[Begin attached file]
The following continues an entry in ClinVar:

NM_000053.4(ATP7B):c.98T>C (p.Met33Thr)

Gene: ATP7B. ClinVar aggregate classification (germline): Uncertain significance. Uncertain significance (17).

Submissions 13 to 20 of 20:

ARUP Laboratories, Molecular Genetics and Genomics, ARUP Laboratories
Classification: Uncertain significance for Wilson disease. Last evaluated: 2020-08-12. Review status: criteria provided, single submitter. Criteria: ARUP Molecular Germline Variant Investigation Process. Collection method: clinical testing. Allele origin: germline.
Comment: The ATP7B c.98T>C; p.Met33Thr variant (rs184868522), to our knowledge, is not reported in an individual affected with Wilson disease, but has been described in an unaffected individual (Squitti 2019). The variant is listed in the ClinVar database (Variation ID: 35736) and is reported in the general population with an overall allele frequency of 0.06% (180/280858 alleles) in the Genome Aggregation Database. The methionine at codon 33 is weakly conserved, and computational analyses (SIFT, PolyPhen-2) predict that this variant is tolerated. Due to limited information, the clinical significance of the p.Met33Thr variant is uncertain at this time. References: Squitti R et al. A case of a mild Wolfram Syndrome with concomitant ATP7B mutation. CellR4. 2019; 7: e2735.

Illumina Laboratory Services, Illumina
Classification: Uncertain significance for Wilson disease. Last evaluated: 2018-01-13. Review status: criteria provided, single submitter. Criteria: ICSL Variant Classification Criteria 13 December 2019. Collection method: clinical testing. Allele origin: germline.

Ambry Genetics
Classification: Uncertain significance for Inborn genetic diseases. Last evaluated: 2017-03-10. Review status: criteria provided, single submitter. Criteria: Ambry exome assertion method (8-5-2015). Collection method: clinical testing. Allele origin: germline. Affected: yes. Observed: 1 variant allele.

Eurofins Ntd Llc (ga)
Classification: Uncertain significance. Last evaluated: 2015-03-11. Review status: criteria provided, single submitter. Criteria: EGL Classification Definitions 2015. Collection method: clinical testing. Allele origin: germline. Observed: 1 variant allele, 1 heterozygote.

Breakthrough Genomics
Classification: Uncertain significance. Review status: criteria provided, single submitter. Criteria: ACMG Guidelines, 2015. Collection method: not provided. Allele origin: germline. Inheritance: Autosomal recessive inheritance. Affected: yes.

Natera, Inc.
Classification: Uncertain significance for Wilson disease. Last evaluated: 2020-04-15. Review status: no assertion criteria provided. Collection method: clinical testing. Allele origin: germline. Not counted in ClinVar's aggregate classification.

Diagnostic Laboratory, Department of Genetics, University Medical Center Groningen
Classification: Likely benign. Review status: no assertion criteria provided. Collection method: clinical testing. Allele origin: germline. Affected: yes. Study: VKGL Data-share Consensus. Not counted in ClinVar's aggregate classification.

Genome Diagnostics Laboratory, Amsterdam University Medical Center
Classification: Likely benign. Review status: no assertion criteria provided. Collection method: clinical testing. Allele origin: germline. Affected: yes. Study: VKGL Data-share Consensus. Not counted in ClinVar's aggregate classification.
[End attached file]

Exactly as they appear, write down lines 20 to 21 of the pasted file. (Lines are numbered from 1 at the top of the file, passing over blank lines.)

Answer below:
Genome Diagnostics Laboratory, Amsterdam University Medical Center
Classification: Likely benign. Review status: no assertion criteria provided. Collection method: clinical testing. Allele origin: germline. Affected: yes. Study: VKGL Data-share Consensus. Not counted in ClinVar's aggregate classification.